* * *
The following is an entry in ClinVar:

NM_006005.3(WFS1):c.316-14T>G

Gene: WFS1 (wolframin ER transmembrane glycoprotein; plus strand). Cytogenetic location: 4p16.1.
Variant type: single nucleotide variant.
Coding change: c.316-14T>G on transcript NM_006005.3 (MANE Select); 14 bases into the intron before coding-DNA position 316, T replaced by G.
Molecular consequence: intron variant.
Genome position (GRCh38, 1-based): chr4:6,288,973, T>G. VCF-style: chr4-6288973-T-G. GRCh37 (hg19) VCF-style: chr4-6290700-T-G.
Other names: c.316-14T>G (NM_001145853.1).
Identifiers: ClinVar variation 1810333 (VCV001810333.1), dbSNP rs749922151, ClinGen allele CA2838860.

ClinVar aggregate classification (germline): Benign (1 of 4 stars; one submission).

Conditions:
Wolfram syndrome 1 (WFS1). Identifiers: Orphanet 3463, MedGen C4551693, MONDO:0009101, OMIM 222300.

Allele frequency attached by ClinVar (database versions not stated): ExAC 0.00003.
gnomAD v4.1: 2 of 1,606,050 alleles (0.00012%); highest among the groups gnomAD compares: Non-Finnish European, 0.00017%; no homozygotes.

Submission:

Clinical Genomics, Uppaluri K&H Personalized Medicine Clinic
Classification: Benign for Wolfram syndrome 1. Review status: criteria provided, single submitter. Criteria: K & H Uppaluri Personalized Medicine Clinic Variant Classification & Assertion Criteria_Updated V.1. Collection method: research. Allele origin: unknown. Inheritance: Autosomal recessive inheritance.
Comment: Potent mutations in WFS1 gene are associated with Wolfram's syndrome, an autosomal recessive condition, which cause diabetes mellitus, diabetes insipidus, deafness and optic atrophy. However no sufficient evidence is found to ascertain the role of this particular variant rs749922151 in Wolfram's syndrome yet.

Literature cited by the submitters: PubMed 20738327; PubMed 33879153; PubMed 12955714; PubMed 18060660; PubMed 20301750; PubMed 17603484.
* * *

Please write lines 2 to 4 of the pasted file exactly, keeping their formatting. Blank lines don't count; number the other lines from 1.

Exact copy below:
NM_006005.3(WFS1):c.316-14T>G

Gene: WFS1 (wolframin ER transmembrane glycoprotein; plus strand). Cytogenetic location: 4p16.1.
Variant type: single nucleotide variant.